YEREVAN, Armenia (AFP) – At least 39 people have died after deadly clashes between arch foes Armenia and Azerbaijan, as the latest violence in the decades-long territorial dispute sparked international calls Sunday to halt the fighting.
The worst skirmishes since 2016 have raised the spectre of a fresh war between the ex-Soviet rivals, locked since the early 1990s in a stalemate over the Armenia-backed breakaway region of Nagorny Karabakh.
Seventeen Armenian separatist fighters were killed and more than 100 wounded in the fighting, Karabakh President Arayik Harutyunyan said, conceding that his forces had “lost positions”. Both sides also reported civilian casualties.
“We are tired of Azerbaijan’s threats, we will fight to the death to resolve the problem once and for all,” Artak Bagdasaryan, 36, told AFP in Yerevan, adding that he was waiting to be conscripted into the army.
Karabakh separatists said one Armenian woman and a child were killed, while Baku said that an Azerbaijani family of five died in shelling launched by Armenian separatists.
Azerbaijan claimed it captured a strategic mountain in Karabakh that helps control transport links between Yerevan and the enclave.
Armenian defence ministry spokesman Artsrun Hovhannisyan in turn said Karabakh rebel forces killed “some 200 Azerbaijani troops and destroyed 30 enemy artillery units and 20 drones”.
Fighting between Muslim Azerbaijan and majority-Christian Armenia threatened to embroil regional players Russia and Turkey, with Armenian Prime Minister Nikol Pashinyan calling on global powers to prevent Ankara’s involvement.
“We are on the brink of a full-scale war in the South Caucasus,” Pashinyan warned.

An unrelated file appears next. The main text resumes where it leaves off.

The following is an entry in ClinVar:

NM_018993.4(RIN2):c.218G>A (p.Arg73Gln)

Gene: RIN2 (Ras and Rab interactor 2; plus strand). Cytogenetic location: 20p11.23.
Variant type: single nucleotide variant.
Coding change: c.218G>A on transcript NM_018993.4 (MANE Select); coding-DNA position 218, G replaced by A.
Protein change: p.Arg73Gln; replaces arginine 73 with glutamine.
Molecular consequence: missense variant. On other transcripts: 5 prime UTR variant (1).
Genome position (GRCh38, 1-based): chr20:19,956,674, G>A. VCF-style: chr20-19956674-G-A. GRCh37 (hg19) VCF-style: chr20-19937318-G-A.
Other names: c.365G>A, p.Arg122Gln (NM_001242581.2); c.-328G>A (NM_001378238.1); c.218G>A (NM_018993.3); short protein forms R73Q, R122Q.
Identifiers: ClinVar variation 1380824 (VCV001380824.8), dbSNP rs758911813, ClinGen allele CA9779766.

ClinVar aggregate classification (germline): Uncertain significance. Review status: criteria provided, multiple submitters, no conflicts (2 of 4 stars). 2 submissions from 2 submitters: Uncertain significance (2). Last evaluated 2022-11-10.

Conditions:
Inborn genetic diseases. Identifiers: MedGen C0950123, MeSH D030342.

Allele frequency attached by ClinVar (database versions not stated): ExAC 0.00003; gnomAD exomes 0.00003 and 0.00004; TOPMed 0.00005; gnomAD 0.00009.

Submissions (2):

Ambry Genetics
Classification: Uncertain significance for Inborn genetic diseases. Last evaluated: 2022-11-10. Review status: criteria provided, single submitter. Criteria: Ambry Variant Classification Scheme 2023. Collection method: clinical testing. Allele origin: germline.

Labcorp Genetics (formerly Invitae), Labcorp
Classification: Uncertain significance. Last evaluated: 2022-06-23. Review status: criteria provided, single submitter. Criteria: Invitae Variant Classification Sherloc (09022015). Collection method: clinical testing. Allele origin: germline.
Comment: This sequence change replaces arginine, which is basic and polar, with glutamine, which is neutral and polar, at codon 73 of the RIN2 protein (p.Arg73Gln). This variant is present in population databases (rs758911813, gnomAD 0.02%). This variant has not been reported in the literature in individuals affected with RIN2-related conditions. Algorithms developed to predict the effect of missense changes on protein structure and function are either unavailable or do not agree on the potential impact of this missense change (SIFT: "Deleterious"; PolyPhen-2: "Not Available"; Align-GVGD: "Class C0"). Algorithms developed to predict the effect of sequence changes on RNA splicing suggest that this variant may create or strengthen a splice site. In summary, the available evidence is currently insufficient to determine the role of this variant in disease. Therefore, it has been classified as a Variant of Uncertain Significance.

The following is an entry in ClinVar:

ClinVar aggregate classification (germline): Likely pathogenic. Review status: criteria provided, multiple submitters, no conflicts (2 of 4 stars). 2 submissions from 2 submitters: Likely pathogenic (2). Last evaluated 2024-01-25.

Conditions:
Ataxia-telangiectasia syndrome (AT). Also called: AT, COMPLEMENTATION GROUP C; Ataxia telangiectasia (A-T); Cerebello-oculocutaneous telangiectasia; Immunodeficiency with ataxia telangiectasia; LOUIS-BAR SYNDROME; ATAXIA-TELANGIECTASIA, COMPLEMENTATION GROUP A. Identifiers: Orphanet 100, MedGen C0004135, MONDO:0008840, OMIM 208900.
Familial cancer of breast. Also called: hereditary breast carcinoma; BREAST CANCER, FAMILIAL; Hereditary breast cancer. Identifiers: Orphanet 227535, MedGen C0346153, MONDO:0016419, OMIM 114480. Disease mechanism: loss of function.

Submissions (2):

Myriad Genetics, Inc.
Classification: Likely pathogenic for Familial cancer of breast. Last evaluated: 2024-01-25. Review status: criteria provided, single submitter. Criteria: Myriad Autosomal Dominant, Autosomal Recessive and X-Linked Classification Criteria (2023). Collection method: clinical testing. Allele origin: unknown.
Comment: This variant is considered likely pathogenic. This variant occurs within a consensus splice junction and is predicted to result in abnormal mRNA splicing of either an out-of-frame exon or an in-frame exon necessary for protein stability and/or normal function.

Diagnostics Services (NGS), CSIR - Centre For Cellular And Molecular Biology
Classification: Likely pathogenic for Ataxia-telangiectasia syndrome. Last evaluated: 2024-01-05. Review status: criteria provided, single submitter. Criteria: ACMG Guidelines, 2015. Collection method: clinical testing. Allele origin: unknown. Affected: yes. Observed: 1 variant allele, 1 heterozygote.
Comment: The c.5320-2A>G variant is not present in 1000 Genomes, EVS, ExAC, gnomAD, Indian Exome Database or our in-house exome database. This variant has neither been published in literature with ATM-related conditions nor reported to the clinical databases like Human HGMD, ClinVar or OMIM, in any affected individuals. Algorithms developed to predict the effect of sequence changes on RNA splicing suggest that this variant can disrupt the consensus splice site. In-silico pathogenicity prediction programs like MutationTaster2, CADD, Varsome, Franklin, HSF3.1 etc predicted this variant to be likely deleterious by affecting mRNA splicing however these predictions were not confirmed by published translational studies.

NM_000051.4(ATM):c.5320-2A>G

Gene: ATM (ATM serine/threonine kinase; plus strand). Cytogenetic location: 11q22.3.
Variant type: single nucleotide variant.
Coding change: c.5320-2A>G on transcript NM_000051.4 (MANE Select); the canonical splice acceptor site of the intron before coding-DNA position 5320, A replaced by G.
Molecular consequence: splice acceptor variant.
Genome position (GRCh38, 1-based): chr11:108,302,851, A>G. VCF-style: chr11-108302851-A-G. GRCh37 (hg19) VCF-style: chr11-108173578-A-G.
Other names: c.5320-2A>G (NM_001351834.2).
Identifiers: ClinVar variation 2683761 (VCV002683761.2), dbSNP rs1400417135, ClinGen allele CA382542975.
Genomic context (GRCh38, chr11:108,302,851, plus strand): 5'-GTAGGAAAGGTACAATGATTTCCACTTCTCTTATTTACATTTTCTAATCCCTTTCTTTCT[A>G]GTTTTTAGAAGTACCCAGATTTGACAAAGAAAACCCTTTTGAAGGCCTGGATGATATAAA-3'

France, Germany, Italy, and the European Union swiftly urged an “immediate ceasefire”, while Pope Francis prayed for peace.
French President Emmanuel Macron expressed his “deep concern” on Sunday, and “strongly called for an immediate end to hostilities”.
UN Secretary-General Antonio Guterres said he was also “extremely concerned” and urged the sides to stop fighting and return to talks.
The US State Department said it had contacted the two countries and called on them to “use the existing direct communication links between them to avoid further escalation”.
Russian President Vladimir Putin discussed the military flareup with Pashinyan and called for “an end to hostilities”.
But Azerbaijan’s ally Turkey blamed Yerevan for the flare-up and promised Baku its “full support”.
“The Turkish people will support our Azerbaijani brothers with all our means as always,” Turkish President Recep Tayyip Erdogan tweeted.
Karabakh President Harutyunyan said Turkey was providing mercenaries and warplanes to the fight, suggesting, “the war has already… (gone) beyond the limits of a Karabakh-Azerbaijan conflict.”
Azerbaijan accused Armenian forces of violating a ceasefire, saying it had launched a counter-offensive to “ensure the safety of the population”, using tanks, artillery missiles, combat aviation and drones